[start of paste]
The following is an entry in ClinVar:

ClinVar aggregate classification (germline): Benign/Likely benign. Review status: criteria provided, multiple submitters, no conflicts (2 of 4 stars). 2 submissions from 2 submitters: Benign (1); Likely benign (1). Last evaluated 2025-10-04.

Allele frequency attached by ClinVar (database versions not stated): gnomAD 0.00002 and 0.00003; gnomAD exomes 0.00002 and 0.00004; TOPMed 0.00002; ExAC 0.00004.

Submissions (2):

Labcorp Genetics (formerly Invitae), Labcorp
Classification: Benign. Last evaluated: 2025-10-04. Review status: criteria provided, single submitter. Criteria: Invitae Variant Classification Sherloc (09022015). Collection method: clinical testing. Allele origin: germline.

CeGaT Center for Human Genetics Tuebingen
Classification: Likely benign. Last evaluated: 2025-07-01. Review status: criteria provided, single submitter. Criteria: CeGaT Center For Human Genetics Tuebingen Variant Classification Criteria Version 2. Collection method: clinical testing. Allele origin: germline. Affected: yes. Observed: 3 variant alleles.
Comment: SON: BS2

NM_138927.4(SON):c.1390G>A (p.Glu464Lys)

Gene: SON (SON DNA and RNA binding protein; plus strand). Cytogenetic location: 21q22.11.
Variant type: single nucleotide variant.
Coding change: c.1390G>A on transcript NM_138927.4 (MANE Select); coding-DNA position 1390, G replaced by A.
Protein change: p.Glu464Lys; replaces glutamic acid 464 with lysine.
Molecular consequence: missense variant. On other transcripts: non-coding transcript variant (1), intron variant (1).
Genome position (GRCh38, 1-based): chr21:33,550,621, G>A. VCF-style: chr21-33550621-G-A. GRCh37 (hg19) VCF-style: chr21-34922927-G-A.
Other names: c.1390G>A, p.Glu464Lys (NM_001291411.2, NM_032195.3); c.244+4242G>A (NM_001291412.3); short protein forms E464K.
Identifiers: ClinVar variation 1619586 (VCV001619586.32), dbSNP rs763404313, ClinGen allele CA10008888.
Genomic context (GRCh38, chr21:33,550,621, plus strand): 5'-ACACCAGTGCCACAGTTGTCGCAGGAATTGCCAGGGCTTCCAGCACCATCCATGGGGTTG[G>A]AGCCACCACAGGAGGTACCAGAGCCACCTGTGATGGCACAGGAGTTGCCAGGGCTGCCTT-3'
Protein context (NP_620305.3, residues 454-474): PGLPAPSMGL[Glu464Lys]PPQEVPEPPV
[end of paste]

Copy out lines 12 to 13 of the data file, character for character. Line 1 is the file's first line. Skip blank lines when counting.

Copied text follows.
Variant type: single nucleotide variant.
Coding change: c.1390G>A on transcript NM_138927.4 (MANE Select); coding-DNA position 1390, G replaced by A.